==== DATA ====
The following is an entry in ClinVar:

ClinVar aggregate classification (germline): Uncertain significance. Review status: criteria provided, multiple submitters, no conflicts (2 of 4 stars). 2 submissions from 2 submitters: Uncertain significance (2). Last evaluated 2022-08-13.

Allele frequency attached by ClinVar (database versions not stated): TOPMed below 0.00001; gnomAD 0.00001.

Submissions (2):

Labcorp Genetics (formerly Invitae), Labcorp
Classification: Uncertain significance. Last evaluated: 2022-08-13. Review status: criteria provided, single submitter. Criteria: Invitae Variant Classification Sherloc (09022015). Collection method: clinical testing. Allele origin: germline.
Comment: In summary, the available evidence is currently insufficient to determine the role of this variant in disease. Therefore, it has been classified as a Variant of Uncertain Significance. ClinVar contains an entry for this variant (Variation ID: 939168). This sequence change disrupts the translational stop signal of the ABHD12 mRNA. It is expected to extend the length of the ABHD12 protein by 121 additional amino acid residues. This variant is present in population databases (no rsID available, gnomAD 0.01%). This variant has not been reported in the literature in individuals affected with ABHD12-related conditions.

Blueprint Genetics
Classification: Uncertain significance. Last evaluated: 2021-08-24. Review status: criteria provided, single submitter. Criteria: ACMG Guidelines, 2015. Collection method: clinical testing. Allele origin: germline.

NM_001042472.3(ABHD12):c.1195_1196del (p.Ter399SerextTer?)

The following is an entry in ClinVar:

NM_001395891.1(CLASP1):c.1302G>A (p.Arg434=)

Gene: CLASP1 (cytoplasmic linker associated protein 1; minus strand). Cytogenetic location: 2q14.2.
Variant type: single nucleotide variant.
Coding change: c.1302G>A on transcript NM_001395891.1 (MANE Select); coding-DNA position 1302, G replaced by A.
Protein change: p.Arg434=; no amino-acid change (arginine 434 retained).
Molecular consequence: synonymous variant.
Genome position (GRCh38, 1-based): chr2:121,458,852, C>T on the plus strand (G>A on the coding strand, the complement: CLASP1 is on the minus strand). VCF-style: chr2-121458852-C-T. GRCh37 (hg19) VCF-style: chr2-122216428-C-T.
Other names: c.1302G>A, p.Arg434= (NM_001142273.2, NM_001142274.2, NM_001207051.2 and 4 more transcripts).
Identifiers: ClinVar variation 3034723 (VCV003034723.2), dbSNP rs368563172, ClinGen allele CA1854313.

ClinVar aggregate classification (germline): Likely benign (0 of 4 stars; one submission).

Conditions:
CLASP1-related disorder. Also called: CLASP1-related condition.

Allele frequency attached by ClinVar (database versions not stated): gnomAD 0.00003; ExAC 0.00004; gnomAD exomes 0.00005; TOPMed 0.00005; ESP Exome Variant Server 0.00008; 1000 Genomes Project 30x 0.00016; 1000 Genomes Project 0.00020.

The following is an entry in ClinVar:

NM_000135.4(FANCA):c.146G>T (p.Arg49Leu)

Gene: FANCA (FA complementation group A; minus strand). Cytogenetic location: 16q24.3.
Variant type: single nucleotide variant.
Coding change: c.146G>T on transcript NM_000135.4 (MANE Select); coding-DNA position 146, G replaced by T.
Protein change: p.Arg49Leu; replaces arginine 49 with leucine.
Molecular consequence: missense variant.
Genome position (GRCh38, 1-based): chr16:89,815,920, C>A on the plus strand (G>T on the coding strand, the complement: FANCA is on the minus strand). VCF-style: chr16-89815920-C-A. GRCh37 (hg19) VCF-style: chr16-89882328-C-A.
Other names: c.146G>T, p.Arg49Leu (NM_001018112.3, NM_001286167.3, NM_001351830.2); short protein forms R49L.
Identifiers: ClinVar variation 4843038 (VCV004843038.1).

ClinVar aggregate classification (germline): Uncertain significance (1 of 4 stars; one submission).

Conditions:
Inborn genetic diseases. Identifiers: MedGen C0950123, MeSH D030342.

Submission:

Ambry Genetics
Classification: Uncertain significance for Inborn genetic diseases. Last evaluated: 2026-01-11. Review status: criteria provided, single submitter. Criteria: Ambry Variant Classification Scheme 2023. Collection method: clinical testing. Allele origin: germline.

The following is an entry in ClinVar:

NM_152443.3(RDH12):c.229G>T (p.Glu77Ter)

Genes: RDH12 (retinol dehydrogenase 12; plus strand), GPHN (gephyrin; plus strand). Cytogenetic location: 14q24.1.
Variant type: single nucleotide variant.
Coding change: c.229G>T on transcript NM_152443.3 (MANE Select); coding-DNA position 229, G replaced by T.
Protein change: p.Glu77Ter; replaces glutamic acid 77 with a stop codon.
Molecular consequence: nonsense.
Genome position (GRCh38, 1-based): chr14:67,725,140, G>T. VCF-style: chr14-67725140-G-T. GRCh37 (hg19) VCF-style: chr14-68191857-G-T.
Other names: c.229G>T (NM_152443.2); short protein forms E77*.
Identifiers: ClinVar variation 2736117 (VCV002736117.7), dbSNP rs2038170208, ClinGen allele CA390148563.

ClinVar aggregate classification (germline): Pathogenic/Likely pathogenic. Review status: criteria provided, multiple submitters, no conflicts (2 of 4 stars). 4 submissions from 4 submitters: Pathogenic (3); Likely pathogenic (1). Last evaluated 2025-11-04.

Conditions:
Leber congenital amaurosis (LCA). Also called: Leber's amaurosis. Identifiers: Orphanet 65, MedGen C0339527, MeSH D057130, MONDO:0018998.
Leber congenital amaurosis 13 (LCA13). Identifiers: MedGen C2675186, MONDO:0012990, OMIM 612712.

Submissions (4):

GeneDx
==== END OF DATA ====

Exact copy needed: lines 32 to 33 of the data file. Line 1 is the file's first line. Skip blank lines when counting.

Genome position (GRCh38, 1-based): chr16:89,815,920, C>A on the plus strand (G>T on the coding strand, the complement: FANCA is on the minus strand). VCF-style: chr16-89815920-C-A. GRCh37 (hg19) VCF-style: chr16-89882328-C-A.
Other names: c.146G>T, p.Arg49Leu (NM_001018112.3, NM_001286167.3, NM_001351830.2); short protein forms R49L.